Jerry Day: "Toni, we're rich."
Runtime: 1 hour, 22 minutes
Gary Cooper as Jerry Day
Carole Lombard as Toni Day
Shirley Temple as Penny Day
Guy Standing as Felix Evans
Plot: A con artist originally intends to blackmail his brother-in-law into paying $75,000 for the custody of his daughter, but changes his mind after he gets to know her.
Now and Forever didn't end the way I expected it to. After years of viewing Shirley's movies, I was fairly certain I knew the formula inside out: cute singing orphan + dysfunctional couple = happy family and schmaltzy ending. But I was wrong. Dear readers, I must announce that Now and Forever has a bittersweet ending instead of the usual sugary sweet kind.
From the get go, things are little bit darker than usual. Jerry and Toni Day are a couple that flit all over the world and con their way into free food and lodging. But after three years of this life, Toni is growing restless and isn't sure that chasing trains (the most overused phrase in the film) is the way she wants to spend her golden years. Luckily at this time, Jerry receives word about his six year old daughter from his first marriage. His first wife's (she's dead, of course) brother wants to adopt little Penny Day, and the reckless Jerry is all for it...as long as he gets money out of it. This pretty much tears it for Toni and she heads to Paris to clear her head.
Jerry travels to his brother-in-law's home, fully intending to hand over custody for a steep 75 grand. While bargaining, he meets his daughter, probably for the first time since her birth and finds her to be a charming little creature and decides to keep her. What ensues afterwards is typical single father fair. He only feeds her hot dogs and ice cream and spoils her rotten. After struggling for a few weeks, Toni returns from Paris and finds herself in the surprising position of stepmother.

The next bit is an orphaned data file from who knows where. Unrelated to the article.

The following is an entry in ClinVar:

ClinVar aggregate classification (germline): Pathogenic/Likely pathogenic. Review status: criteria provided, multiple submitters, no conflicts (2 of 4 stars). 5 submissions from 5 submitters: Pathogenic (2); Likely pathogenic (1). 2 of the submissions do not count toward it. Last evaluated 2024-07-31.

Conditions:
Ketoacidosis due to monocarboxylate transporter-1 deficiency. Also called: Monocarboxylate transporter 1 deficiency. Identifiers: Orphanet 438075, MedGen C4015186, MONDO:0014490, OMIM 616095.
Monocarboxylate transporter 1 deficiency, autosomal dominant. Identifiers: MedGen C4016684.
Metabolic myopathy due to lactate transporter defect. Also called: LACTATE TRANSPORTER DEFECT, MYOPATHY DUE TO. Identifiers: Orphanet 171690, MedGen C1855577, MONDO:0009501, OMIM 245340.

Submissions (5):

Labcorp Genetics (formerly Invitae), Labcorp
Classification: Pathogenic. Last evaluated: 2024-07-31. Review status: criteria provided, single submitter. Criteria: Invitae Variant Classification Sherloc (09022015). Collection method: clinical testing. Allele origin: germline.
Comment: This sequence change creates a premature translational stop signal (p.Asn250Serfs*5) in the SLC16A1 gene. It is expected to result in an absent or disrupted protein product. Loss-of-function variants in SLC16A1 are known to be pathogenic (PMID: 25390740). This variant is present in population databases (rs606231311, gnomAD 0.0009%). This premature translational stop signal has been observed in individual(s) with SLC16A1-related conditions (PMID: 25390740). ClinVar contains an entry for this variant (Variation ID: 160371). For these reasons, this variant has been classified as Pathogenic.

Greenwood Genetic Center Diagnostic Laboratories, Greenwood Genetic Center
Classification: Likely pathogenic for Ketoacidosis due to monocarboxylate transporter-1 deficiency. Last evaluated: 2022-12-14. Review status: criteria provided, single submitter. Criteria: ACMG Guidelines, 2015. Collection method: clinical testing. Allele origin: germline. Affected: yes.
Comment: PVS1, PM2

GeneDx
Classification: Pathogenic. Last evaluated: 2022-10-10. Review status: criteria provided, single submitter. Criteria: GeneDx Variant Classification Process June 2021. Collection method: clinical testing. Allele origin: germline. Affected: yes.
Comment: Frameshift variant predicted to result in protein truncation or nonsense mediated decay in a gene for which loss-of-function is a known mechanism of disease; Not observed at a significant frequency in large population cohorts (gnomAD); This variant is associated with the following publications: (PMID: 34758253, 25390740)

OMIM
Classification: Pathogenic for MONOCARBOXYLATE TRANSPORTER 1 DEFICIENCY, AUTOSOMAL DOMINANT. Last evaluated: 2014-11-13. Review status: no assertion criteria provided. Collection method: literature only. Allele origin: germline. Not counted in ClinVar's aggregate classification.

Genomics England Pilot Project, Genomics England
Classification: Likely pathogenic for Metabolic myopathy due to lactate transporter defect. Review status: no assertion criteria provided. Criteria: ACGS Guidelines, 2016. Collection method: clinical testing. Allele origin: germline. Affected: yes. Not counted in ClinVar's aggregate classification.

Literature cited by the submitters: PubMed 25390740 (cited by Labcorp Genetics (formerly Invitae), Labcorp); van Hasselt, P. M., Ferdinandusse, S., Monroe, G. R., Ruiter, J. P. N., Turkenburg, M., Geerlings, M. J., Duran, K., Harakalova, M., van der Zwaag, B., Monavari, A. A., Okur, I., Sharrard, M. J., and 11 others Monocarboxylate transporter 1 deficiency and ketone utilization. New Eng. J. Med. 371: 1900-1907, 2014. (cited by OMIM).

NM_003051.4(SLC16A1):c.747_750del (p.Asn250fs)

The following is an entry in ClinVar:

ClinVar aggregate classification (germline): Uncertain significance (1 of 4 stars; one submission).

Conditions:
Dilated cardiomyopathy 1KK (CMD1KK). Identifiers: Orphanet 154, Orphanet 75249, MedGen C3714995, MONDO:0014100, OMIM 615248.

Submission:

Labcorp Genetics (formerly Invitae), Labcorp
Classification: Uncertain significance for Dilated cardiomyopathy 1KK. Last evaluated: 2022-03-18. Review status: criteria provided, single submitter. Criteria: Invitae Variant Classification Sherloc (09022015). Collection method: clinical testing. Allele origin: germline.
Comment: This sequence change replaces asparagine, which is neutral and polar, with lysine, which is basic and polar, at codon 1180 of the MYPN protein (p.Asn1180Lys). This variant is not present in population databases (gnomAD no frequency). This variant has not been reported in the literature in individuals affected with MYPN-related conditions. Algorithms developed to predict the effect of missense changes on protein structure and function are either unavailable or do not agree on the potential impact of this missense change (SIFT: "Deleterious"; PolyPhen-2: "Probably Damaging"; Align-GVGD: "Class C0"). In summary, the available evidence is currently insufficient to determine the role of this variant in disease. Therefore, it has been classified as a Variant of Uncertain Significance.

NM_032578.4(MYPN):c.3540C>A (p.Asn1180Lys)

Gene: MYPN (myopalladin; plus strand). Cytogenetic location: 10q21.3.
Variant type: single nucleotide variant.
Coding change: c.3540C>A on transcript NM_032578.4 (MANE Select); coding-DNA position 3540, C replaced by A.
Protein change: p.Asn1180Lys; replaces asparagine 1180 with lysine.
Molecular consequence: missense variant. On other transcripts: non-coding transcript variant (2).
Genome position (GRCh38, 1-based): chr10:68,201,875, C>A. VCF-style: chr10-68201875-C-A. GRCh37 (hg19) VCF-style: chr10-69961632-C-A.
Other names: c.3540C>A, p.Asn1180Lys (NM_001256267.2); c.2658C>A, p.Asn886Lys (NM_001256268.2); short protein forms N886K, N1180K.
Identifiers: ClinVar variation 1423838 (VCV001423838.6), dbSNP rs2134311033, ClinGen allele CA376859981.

One thing about Now and Forever (and Little Miss Marker, for that matter) is that they are much slower paced than the Fox films. It seems as though Penny has been with Jerry for six months before things start going sour. An old rich widow is captivated by Penny and thinks that Jerry is an unfit father and offers to take Penny off his hands when he grows tired of her. And much to this film fan's surprise, he does, despite his denial.
Towards the end of the movie, Jerry steals one of the widow's gaudy emerald necklaces and hides it in Penny's Teddy bear. After Penny learns the truth, Toni takes the blame so Penny can keep a positive view of her father. Jerry, sickened with himself, gets the necklace back, returns it to its owner and tells the widow that she take Penny and raise her as a proper young lady, but not before he gets shot in a fight for the necklace. In the last scene of the movie, Jerry waves good-bye to his daughter while she in unaware that he's given her up. He then falls to his death, after neglecting his gunshot wound.
It was the very beginning of Shirley Temple's reign, and the formula had not yet been perfected. As unsatisfying as Now and Forever is, I give it props for ending the way it did. Penny did end up with the right person. Still, it does seem like kind of a cop out. It's much more satisfying to have her work her magic on the crooked and negligent and whip them into decent parents ala Little Miss Marker. However, Now and Forever unwittingly teaches an important lesson that some people are not meant to be parents and they should be willing to let their children have a better life, if the opportunity is available. Personal opinions on parenting aside, Now and Forever takes an interesting and anti-climactic place at the beginning of the Shirley Temple canon, and truly, it would not fit well anywhere else.
"The World Owes Me a Living" - Shirley Temple